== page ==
The general framework for pricing a new product is: Cost base - Value based - Competitor based - pricing strategy

1. Cost based - you actually check what are the costs and apply standard industry / target markup

2. Value based pricing can be done in 2 ways:

  • You compare the value proposition and features of your product vs. the VP of the closest product of your competitors. If you have a significant difference in value prop - you have to define how much value you propose to the customer in $ terms.
  • Another way is to calculate the closest alternatives and think how much additional value we provide by replacing them. Think of the discount airlines compared to trains or buses

3. Competitor based pricing - basically it's benchmarking against competitors if you have a product with a very similar value prop. Make sure you take into account the segment (i.e. in premium higher price may be the proxy for quality).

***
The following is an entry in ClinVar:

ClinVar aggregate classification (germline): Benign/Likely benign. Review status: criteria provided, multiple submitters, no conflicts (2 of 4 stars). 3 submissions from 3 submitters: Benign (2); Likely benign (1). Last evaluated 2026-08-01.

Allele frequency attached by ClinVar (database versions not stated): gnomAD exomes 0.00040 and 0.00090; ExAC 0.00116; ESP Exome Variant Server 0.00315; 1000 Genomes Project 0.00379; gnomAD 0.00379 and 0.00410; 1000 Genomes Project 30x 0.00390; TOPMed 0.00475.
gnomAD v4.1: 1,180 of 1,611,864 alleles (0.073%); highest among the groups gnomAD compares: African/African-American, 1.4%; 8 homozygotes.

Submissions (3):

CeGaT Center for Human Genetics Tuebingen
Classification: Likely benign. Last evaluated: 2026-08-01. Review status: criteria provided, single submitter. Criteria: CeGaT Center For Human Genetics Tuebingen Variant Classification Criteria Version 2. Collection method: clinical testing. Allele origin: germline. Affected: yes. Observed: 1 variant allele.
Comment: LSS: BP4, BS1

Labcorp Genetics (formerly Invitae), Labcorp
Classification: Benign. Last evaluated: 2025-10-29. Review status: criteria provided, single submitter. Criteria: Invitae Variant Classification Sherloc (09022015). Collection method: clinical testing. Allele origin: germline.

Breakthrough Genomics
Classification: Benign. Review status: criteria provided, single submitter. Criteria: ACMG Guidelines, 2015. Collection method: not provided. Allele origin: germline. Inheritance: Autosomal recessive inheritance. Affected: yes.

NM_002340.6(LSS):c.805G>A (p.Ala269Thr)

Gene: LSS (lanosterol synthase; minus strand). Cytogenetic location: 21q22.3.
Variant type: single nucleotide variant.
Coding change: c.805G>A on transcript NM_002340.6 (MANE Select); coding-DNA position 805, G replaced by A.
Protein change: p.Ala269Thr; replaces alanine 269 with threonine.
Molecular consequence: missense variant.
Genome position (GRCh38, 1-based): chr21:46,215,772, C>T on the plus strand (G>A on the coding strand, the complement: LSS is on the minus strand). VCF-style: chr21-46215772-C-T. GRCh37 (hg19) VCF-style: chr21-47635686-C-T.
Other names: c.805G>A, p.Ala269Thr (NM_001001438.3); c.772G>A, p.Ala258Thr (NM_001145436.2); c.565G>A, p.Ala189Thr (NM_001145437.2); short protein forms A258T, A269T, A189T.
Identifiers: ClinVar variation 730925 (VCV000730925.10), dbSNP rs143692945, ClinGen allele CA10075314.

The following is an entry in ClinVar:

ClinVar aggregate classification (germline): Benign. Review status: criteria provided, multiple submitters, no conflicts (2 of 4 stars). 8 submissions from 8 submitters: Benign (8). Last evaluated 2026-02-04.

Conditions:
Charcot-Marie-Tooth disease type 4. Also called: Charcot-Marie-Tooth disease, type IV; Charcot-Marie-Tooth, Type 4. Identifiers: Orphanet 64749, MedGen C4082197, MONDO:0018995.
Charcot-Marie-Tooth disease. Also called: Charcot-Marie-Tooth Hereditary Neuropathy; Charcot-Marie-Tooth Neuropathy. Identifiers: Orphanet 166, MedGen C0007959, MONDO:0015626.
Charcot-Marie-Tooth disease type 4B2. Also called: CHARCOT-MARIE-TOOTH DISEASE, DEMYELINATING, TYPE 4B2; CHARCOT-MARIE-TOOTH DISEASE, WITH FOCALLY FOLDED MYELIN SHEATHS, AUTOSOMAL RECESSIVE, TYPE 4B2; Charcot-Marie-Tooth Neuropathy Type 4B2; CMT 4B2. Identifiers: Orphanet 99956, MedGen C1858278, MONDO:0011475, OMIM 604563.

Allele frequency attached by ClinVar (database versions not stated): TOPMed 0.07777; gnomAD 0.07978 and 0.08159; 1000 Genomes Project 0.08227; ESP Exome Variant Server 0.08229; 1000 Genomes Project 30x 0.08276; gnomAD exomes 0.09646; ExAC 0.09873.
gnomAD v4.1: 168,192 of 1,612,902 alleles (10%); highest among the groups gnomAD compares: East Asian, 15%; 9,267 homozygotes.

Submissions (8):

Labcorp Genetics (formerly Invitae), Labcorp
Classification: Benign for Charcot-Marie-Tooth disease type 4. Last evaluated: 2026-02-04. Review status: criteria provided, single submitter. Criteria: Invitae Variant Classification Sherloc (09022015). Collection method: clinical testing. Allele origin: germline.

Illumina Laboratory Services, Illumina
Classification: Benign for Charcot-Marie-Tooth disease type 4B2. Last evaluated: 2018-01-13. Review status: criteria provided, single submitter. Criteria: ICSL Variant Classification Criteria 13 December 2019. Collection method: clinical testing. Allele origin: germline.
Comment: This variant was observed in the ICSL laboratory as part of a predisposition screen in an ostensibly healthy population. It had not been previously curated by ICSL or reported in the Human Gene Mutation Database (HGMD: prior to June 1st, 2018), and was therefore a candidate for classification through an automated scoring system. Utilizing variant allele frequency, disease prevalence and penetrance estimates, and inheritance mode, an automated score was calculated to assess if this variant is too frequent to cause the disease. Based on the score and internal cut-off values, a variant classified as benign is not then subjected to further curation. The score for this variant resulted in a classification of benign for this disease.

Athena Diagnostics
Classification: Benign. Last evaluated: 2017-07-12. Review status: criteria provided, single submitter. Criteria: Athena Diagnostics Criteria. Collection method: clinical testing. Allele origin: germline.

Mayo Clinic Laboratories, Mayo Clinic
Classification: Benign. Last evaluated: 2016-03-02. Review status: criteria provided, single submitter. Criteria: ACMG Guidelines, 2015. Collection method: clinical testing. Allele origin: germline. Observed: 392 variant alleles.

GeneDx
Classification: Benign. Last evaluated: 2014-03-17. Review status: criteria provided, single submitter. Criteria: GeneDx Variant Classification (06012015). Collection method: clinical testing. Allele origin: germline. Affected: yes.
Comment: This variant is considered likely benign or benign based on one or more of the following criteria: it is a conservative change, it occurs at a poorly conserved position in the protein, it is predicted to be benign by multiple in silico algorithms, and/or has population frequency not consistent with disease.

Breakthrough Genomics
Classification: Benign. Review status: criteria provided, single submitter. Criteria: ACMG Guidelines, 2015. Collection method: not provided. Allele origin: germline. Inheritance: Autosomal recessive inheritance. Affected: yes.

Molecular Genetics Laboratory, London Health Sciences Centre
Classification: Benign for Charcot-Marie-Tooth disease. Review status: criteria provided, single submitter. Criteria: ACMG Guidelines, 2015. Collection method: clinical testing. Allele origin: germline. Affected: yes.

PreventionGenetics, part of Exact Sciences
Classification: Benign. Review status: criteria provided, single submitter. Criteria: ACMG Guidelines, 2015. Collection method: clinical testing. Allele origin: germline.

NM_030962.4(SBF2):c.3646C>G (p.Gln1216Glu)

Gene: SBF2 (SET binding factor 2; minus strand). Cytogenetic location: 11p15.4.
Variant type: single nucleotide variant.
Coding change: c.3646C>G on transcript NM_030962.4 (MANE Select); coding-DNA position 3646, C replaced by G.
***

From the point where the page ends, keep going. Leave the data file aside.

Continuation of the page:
4. Pricing strategy - here you define how you will price the product taking into account 1,2,3 and your company strategy. Maybe you decide to have a zero margin if you can crossell other services. Or maybe you would like to subsidize to win the competition. Also, think of price differentiation and having different pricing tiers (e.g. basic, premium or even freemium) and how it helps to drive price perception and fulfill strategic goals

There are several types of operational cases that you have to master:

1) Operational math problems. (e.g. Should we increase the speed of the elevator or just buy a second one? How should we reduce the queues? How should we increase the output of a factory?).

Structuring:

  • Usually, you have to look at the process. Even the most complicated systems have the inflows and outflows